I do love a “we were obsessed with each other but both thought the other didn’t care” storyline, and that’s one thing that Beach Read does really well. Another thing that the book does really well is the exploration of January’s complicated family life and the way that we learn more about our families as we grow older.

I loved January and Gus individually, I loved their history and their banter, but their actual relationship wasn’t my favorite. And, no spoilers, but that ending really left a lot to be desired.


Get a Life, Chloe Brown by Talia Hibbert
Rating: ★★★★☆
Links: Amazon • TBD • Goodreads
Publication Date: November 5, 2019
Source: Borrowed

Chloe Brown is a chronically ill computer geek with a goal, a plan, and a list. After almost—but not quite—dying, she’s come up with seven directives to help her “Get a Life”, and she’s already completed the first: finally moving out of her glamorous family’s mansion. The next items?

• Enjoy a drunken night out.
• Ride a motorcycle.
• Go camping.
• Have meaningless but thoroughly enjoyable sex.
• Travel the world with nothing but hand luggage.
• And… do something bad.

But it’s not easy being bad, even when you’ve written step-by-step guidelines on how to do it correctly. What Chloe needs is a teacher, and she knows just the man for the job.

Redford ‘Red’ Morgan is a handyman with tattoos, a motorcycle, and more sex appeal than ten-thousand Hollywood heartthrobs. He’s also an artist who paints at night and hides his work in the light of day, which Chloe knows because she spies on him occasionally. Just the teeniest, tiniest bit.

But when she enlists Red in her mission to rebel, she learns things about him that no spy session could teach her. Like why he clearly resents Chloe’s wealthy background. And why he never shows his art to anyone. And what really lies beneath his rough exterior…

Another book that I was kind of scared to read was Get a Life, Chloe Brown. So many people have adored and recommended this book!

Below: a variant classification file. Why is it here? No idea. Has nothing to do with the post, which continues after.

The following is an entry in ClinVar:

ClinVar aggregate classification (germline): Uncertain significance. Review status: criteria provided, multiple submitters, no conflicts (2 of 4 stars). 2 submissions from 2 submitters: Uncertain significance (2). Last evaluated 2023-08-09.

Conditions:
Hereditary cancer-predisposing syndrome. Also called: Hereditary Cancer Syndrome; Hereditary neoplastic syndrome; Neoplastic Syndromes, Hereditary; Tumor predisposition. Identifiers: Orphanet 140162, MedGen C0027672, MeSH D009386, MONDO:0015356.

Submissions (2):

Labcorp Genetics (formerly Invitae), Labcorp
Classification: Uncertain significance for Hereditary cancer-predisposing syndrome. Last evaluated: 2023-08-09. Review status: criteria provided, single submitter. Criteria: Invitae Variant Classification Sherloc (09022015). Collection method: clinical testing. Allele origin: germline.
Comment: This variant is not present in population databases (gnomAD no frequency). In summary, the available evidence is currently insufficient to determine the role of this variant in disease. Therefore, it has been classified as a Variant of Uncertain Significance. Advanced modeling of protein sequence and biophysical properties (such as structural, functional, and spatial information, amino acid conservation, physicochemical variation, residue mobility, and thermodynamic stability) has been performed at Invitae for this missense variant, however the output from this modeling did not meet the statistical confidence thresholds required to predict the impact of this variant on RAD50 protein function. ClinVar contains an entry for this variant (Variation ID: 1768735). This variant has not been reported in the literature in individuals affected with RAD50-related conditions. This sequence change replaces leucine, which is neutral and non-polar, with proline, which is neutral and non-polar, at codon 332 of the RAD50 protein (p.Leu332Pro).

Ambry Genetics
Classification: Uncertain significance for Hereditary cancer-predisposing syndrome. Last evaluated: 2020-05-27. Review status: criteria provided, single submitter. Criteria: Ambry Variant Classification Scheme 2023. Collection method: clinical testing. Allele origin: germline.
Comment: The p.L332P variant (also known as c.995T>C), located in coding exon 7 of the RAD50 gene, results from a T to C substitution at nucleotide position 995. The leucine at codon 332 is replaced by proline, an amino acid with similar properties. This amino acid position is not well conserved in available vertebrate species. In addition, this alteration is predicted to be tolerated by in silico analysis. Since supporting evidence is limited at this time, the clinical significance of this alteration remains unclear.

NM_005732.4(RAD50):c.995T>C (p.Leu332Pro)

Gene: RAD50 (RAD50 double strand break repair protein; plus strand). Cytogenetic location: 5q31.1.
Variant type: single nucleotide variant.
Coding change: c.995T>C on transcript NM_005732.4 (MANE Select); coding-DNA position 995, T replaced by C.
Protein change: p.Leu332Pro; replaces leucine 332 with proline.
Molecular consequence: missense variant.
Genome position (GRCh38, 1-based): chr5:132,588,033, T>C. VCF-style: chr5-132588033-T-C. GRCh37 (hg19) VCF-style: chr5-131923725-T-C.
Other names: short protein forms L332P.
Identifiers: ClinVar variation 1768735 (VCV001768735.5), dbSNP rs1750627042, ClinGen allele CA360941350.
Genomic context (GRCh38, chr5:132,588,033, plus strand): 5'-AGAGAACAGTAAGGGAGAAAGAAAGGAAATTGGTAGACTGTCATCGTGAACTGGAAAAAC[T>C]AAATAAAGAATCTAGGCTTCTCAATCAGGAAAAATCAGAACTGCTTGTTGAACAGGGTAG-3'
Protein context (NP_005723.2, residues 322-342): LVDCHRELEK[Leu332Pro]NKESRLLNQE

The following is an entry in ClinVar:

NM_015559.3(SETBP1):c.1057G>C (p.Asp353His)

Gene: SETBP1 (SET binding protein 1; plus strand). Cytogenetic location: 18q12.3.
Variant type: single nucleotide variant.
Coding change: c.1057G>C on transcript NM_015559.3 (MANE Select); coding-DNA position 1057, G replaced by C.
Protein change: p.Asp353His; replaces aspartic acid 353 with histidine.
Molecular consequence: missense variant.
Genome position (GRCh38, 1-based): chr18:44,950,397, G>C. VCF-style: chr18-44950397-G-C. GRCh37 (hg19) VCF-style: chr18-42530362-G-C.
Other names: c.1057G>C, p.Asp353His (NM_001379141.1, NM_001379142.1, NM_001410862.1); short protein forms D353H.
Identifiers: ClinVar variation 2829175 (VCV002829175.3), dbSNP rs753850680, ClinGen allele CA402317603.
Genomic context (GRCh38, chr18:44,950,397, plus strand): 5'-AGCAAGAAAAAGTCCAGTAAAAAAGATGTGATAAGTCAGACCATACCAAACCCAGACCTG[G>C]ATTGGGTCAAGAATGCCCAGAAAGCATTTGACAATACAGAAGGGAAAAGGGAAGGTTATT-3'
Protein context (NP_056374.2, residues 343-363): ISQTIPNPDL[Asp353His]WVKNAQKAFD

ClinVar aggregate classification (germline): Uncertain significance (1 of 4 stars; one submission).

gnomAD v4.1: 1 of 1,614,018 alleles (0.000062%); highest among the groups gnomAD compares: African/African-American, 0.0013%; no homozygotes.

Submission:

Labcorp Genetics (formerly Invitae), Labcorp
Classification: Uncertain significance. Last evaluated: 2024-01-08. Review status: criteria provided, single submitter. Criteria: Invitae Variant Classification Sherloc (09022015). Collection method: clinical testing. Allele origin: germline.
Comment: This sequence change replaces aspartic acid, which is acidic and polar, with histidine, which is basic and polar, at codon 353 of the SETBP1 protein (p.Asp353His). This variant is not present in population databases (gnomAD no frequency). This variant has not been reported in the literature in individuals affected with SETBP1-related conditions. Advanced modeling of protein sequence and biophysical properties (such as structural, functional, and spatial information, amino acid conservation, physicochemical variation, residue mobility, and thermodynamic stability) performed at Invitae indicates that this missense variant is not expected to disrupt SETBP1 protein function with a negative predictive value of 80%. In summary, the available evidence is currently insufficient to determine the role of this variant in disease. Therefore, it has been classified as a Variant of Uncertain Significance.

I loved how cute and bantery this book was. The writing is really lighthearted and it flows really nicely. The dialogue feels really natural and Chloe absolutely felt like she could be a real person. (Red was possibly too good to be true.) The romance did end up coming together really quickly, though, and I’m not sure how I felt about that.

In the end, I liked the first half of this book more than the second half, but I had a good time with this book overall.


Twice in a Blue Moon by Christina Lauren
Rating: ★★★☆☆
Links: Amazon • TBD • Goodreads
Publication Date: October 22, 2019
Source: ARC via Netgalley

Sam Brandis was Tate Jones’s first: Her first love. Her first everything. Including her first heartbreak.

During a whirlwind two-week vacation abroad, Sam and Tate fell for each other in only the way that first loves do: sharing all of their hopes, dreams, and deepest secrets along the way. Sam was the first, and only, person that Tate—the long-lost daughter of one of the world’s biggest film stars—ever revealed her identity to. So when it became clear her trust was misplaced, her world shattered for good.

Fourteen years later, Tate, now an up-and-coming actress, only thinks about her first love every once in a blue moon. When she steps onto the set of her first big break, he’s the last person she expects to see. Yet here Sam is, the same charming, confident man she knew, but even more alluring than she remembered. Forced to confront the man who betrayed her, Tate must ask herself if it’s possible to do the wrong thing for the right reason… and whether “once in a lifetime” can come around twice.

With Christina Lauren’s signature “beautifully written and remarkably compelling” (Sarah J. Maas, New York Times bestselling author) prose and perfect for fans of Emily Giffin and Jennifer Weiner, Twice in a Blue Moon is an unforgettable and moving novel of young love and second chances.

From the New York Times bestselling author of The Unhoneymooners and the “delectable, moving” (Entertainment WeeklyMy Favorite Half-Night Stand comes a modern love story about what happens when your first love reenters your life when you least expect it…

I was so excited to be offered an ARC of Twice in a Blue Moon, and then, for some reason, I had absolutely no desire to read it. I finally convinced myself to pick it up about nine months after it was originally published, and I can definitively say that it’s not my favorite of this duo’s work.

On the positive side, I can say that Christina and Lauren are great at writing emotional scenes. I felt everything that Tate was feeling. I was right there with her in London, I was on the movie set, I was in that truck. Their writing is always good. Even when I don’t particularly like one of their stories, I can admit that their books are well-written.

The thing that didn’t work for me in this one, unfortunately, was the premise. I love a good second chance romance, but regardless of how good Sam’s excuse was, I don’t think there’s any forgiving him for what he did to Tate. I kept waiting, but I never felt like he truly redeemed himself.

Onto the next Christina Lauren book…


Have you read any of these books? Are any of them on your TBR?
Let’s talk in the comments!